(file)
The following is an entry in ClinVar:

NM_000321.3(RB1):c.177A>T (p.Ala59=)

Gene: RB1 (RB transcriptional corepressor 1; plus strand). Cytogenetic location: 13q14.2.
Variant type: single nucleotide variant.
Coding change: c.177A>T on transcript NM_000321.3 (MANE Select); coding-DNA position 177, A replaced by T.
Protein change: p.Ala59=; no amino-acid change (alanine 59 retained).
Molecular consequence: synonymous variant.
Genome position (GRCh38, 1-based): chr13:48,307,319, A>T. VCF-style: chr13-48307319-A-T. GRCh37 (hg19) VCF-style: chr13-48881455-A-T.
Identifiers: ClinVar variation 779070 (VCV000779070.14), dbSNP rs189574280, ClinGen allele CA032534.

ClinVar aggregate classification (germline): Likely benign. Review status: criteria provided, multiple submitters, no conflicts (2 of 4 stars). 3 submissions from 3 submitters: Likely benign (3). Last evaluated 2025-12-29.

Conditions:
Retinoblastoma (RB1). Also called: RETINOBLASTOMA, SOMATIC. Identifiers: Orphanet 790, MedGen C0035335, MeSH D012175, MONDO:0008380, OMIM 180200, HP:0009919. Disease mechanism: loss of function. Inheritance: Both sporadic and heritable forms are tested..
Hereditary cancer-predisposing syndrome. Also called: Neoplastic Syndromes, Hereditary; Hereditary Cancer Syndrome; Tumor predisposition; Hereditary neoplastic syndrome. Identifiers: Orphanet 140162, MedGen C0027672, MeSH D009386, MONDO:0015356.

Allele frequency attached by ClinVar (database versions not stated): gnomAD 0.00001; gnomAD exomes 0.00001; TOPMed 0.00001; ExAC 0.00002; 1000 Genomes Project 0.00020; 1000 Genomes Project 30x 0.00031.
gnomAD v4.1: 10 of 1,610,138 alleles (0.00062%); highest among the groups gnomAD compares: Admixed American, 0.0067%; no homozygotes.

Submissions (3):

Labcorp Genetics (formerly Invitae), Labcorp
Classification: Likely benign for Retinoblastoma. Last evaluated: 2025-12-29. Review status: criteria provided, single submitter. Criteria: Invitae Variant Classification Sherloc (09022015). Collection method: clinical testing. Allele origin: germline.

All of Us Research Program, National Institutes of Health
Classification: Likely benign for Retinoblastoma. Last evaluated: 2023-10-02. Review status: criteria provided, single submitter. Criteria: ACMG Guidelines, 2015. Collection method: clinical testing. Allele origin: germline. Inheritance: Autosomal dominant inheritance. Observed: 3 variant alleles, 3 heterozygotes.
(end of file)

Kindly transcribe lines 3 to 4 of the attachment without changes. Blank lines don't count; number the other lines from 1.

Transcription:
Gene: RB1 (RB transcriptional corepressor 1; plus strand). Cytogenetic location: 13q14.2.
Variant type: single nucleotide variant.